Secure SSH with Google Authenticator Two-Factor Authentication on CentOS

It’s a good idea to secure the SSH login with a two-factor authentication method. We will show in this article how to secure SSH with Google Authenticator.


  1. Install the Google Authenticator from Google Play
    google authenticator 1


  2. Install the Google Authenticator module:
    [root@cwp1 ~]# yum install google-authenticator
    Loaded plugins: fastestmirror
    Loading mirror speeds from cached hostfile
     * base:
     * epel:
     * extras:
     * updates:
    Resolving Dependencies
    --> Running transaction check
    ---> Package google-authenticator.x86_64 0:1.04-1.el7 will be installed
    --> Finished Dependency Resolution
    Dependencies Resolved
     Package                               Arch                    Version                      Repository             Size
     google-authenticator                  x86_64                  1.04-1.el7                   epel                   48 k
    Transaction Summary
    Install  1 Package
    Total download size: 48 k
    Installed size: 97 k
    Is this ok [y/d/N]: y
    Downloading packages:
    google-authenticator-1.04-1.el7.x86_64.rpm                                                       |  48 kB  00:00:00
    Running transaction check
    Running transaction test
    Transaction test succeeded
    Running transaction
      Installing : google-authenticator-1.04-1.el7.x86_64                                                               1/1
      Verifying  : google-authenticator-1.04-1.el7.x86_64                                                               1/1
      google-authenticator.x86_64 0:1.04-1.el7
    [root@cwp1 ~]#


  3. To configure the google-authenticator module use the google-authenticator command. Read the questions and ask according to your needs:
    [root@cwp1 ~]# google-authenticator
    Do you want authentication tokens to be time-based (y/n) y
    Warning: pasting the following URL into your browser exposes the OTP secret to Google:|0&cht=qr&chl=otpauth://totp/root@cwp1%3Fsecret%3DC5ZIEY5TTOX3UNJXESKISMF2GQ%26issuer%3Dcwp1
    ssh qr code
    Your new secret key is: C5ZIEY5TTOX3UNJXESKISMF2GQ
    Your verification code is 604902
    Your emergency scratch codes are:
    Do you want me to update your "/root/.google_authenticator" file? (y/n) y
    Do you want to disallow multiple uses of the same authentication
    token? This restricts you to one login about every 30s, but it increases
    your chances to notice or even prevent man-in-the-middle attacks (y/n) y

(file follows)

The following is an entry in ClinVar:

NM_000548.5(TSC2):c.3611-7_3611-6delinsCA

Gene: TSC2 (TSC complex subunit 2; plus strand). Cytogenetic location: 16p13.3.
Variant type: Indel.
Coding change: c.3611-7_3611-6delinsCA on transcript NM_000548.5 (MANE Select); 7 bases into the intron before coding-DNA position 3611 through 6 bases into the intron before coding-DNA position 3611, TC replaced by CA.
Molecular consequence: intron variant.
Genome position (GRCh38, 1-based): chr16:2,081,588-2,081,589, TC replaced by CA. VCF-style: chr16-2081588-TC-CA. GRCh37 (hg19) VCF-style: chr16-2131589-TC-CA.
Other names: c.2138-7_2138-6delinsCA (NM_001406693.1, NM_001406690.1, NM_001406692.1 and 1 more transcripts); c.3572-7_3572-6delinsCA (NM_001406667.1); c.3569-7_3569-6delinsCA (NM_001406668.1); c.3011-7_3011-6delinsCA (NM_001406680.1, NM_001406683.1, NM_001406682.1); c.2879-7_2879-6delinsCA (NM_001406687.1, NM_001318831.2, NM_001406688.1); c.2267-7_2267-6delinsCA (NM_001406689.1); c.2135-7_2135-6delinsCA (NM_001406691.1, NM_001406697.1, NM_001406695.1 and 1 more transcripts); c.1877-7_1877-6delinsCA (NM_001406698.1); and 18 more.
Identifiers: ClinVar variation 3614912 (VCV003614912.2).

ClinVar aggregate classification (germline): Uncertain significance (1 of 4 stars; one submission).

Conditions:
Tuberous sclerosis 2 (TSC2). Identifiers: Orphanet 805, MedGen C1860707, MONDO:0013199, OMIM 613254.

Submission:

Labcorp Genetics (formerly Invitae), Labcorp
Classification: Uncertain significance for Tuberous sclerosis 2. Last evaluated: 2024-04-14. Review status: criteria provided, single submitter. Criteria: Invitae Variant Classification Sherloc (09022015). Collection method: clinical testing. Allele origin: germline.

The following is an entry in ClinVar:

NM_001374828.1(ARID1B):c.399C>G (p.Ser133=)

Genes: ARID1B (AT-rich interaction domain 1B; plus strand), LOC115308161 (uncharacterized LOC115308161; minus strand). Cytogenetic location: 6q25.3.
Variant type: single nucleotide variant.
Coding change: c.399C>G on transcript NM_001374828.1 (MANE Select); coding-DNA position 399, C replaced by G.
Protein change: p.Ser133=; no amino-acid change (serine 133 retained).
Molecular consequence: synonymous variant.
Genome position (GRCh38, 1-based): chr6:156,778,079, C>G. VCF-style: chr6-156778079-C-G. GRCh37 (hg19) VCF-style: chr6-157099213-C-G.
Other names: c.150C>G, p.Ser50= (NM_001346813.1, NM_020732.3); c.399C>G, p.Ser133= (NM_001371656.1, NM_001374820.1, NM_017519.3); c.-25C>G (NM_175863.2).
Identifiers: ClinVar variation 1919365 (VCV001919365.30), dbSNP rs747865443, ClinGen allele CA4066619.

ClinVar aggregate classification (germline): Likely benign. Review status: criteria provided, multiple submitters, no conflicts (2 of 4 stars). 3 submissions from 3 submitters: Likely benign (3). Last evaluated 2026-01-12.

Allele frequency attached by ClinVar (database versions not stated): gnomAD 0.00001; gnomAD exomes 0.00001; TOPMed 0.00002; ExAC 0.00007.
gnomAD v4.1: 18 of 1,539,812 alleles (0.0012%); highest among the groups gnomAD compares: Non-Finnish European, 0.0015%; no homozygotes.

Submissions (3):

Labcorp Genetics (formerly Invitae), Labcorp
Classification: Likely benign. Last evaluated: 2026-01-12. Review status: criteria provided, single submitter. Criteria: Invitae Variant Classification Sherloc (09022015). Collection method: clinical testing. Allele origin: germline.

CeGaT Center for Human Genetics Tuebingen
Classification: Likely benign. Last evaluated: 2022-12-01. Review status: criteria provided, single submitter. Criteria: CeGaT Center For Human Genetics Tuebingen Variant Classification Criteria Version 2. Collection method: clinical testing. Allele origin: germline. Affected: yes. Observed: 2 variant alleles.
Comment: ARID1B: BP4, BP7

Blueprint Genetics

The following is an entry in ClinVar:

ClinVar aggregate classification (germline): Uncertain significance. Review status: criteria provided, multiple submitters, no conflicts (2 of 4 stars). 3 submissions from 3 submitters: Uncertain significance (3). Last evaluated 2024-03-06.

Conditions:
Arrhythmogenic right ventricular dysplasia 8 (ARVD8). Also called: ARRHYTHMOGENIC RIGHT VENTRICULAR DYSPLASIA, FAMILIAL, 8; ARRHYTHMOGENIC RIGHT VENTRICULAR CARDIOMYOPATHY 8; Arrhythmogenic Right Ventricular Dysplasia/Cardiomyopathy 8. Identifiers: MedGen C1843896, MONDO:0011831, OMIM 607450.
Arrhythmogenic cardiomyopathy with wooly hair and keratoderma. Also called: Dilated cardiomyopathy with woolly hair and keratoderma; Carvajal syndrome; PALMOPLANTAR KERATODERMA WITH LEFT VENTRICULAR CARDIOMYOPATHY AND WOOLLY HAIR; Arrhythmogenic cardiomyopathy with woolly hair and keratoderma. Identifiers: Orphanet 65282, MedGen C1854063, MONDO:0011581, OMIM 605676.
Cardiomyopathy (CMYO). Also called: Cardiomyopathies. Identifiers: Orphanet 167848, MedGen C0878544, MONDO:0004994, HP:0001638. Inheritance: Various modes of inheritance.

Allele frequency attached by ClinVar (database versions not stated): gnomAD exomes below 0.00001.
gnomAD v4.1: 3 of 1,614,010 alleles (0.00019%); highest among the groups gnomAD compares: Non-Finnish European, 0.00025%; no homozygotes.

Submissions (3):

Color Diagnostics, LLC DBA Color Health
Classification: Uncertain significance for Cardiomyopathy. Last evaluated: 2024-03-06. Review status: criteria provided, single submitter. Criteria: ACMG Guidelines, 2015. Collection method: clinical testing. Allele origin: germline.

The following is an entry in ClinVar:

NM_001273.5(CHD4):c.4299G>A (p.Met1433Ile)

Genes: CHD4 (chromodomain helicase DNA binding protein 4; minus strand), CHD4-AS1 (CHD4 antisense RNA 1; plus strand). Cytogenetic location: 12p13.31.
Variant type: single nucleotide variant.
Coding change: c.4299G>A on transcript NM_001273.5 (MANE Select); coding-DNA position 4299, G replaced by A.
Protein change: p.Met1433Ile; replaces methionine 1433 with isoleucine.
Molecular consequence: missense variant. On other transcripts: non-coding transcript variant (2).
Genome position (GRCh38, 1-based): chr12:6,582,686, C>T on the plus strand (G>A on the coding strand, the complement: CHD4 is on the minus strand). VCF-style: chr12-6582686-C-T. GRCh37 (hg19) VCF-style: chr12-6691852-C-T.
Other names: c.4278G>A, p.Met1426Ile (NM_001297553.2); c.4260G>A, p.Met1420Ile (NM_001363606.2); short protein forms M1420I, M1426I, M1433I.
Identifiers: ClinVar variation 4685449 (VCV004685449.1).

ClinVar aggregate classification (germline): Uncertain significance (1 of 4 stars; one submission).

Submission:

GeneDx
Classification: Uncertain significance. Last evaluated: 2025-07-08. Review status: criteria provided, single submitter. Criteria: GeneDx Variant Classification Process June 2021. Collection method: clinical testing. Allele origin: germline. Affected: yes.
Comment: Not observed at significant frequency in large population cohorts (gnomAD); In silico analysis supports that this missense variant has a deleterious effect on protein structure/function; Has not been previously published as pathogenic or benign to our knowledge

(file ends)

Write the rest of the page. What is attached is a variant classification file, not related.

By default, a new token is generated every 30 seconds by the mobile app.
    In order to compensate for possible time-skew between the client and the server,
    we allow an extra token before and after the current time. This allows for a
    time skew of up to 30 seconds between authentication server and client. If you
    experience problems with poor time synchronization, you can increase the window
    from its default size of 3 permitted codes (one previous code, the current
    code, the next code) to 17 permitted codes (the 8 previous codes, the current
    code, and the 8 next codes). This will permit for a time skew of up to 4 minutes
    between client and server.
    Do you want to do so? (y/n) n
    If the computer that you are logging into isn't hardened against brute-force
    login attempts, you can enable rate-limiting for the authentication module.
    By default, this limits attackers to no more than 3 login attempts every 30s.
    Do you want to enable rate-limiting? (y/n) y
    [root@cwp1 ~]#


  4. Scan the QR code with the Google Authenticator app from your phone:
    google authenticator 2 
  5. Your root@server-name account will be added to Google Authenticator
    google authenticator 3 
  6. Now let’s configure PAM. Edit the file /etc/pam.d/sshd
    [root@cwp1 ~]# nano /etc/pam.d/sshd

    And add the line:

    auth required

    So the top of the file looks like:

    auth required
    auth       required
    auth       substack     password-auth
    auth       include      postlogin


  7. Now we must instruct OpenSSH to permit two-factor authentications. Open the file /etc/ssh/sshd_config :
    [root@cwp1 ~]# nano /etc/ssh/sshd_config

    Add the line (or comment out the line if it already exists):

    ChallengeResponseAuthentication yes


  8. Restart the sshd server:
    [root@cwp1 ~]# service sshd restart
    Redirecting to /bin/systemctl restart  sshd.service
    [root@cwp1 ~]#
    Do NOT close the current SSH connection. Open another SSH connection and check if you are able to connect with the two-factor authentication. If you can’t connect, investigate the cause by checking the SSH log file – /var/log/secure . If you can’t fix the issue, undo the actions from 6.(editing the file /etc/pam.d/sshd) and 7.(editing the file /etc/ssh/sshd_config) to be able to connect only with the password.
  9. Everything is set up at this moment. On the next logins, the system will ask for the verification code.

Related KB articles:
How to install nano editor with yum
Change the default SSH server port number

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